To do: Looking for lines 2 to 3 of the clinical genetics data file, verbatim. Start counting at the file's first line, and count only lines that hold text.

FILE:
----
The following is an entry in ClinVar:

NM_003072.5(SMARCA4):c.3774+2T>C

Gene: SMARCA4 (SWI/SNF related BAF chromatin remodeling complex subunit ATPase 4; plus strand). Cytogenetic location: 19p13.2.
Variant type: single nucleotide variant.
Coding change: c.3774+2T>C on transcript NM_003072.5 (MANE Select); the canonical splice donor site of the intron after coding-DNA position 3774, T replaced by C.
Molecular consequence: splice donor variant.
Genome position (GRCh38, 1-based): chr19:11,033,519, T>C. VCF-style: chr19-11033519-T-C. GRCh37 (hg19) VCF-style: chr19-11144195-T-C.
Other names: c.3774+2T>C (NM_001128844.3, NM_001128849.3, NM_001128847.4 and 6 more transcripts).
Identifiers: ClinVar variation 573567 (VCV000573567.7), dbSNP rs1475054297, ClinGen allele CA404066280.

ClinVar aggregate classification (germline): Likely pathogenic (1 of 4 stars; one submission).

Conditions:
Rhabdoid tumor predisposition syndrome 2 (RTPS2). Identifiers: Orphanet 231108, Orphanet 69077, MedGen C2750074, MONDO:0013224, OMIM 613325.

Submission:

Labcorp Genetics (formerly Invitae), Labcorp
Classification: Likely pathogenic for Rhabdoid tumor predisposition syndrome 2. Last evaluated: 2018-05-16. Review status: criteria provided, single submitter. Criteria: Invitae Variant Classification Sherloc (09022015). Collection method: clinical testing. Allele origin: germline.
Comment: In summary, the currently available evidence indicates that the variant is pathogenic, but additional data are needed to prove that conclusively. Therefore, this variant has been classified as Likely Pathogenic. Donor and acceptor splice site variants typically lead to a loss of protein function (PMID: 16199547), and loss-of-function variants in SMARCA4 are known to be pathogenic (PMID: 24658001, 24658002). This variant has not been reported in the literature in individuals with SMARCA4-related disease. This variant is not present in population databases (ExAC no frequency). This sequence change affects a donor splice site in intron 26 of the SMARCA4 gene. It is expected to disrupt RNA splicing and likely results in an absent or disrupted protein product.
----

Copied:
NM_003072.5(SMARCA4):c.3774+2T>C

Gene: SMARCA4 (SWI/SNF related BAF chromatin remodeling complex subunit ATPase 4; plus strand). Cytogenetic location: 19p13.2.